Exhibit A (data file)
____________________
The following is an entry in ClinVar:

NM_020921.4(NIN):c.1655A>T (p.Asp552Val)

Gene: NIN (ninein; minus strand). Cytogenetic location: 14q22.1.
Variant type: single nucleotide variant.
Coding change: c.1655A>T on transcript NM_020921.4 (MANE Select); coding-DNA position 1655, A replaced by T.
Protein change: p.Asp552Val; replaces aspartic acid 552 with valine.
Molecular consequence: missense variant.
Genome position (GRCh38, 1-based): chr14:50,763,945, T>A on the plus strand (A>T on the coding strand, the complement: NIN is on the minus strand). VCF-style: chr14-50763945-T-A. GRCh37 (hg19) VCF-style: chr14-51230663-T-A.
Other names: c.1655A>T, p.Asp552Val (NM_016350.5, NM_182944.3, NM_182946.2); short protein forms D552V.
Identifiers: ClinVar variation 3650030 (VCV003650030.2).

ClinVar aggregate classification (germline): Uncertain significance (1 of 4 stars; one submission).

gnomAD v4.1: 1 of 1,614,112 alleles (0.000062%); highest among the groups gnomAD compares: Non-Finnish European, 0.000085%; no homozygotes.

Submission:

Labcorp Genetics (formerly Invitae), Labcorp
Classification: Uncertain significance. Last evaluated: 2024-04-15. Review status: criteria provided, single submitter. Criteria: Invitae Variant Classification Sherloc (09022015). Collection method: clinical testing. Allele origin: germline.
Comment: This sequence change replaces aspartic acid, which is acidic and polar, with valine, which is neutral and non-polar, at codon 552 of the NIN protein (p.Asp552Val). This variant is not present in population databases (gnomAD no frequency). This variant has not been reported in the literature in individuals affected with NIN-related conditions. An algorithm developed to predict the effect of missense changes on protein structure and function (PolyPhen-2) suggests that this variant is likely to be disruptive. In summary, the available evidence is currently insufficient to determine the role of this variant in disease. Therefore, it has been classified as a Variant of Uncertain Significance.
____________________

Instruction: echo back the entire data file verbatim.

The following is an entry in ClinVar:

NM_020921.4(NIN):c.1655A>T (p.Asp552Val)

Gene: NIN (ninein; minus strand). Cytogenetic location: 14q22.1.
Variant type: single nucleotide variant.
Coding change: c.1655A>T on transcript NM_020921.4 (MANE Select); coding-DNA position 1655, A replaced by T.
Protein change: p.Asp552Val; replaces aspartic acid 552 with valine.
Molecular consequence: missense variant.
Genome position (GRCh38, 1-based): chr14:50,763,945, T>A on the plus strand (A>T on the coding strand, the complement: NIN is on the minus strand). VCF-style: chr14-50763945-T-A. GRCh37 (hg19) VCF-style: chr14-51230663-T-A.
Other names: c.1655A>T, p.Asp552Val (NM_016350.5, NM_182944.3, NM_182946.2); short protein forms D552V.
Identifiers: ClinVar variation 3650030 (VCV003650030.2).

ClinVar aggregate classification (germline): Uncertain significance (1 of 4 stars; one submission).

gnomAD v4.1: 1 of 1,614,112 alleles (0.000062%); highest among the groups gnomAD compares: Non-Finnish European, 0.000085%; no homozygotes.

Submission:

Labcorp Genetics (formerly Invitae), Labcorp
Classification: Uncertain significance. Last evaluated: 2024-04-15. Review status: criteria provided, single submitter. Criteria: Invitae Variant Classification Sherloc (09022015). Collection method: clinical testing. Allele origin: germline.
Comment: This sequence change replaces aspartic acid, which is acidic and polar, with valine, which is neutral and non-polar, at codon 552 of the NIN protein (p.Asp552Val). This variant is not present in population databases (gnomAD no frequency). This variant has not been reported in the literature in individuals affected with NIN-related conditions. An algorithm developed to predict the effect of missense changes on protein structure and function (PolyPhen-2) suggests that this variant is likely to be disruptive. In summary, the available evidence is currently insufficient to determine the role of this variant in disease. Therefore, it has been classified as a Variant of Uncertain Significance.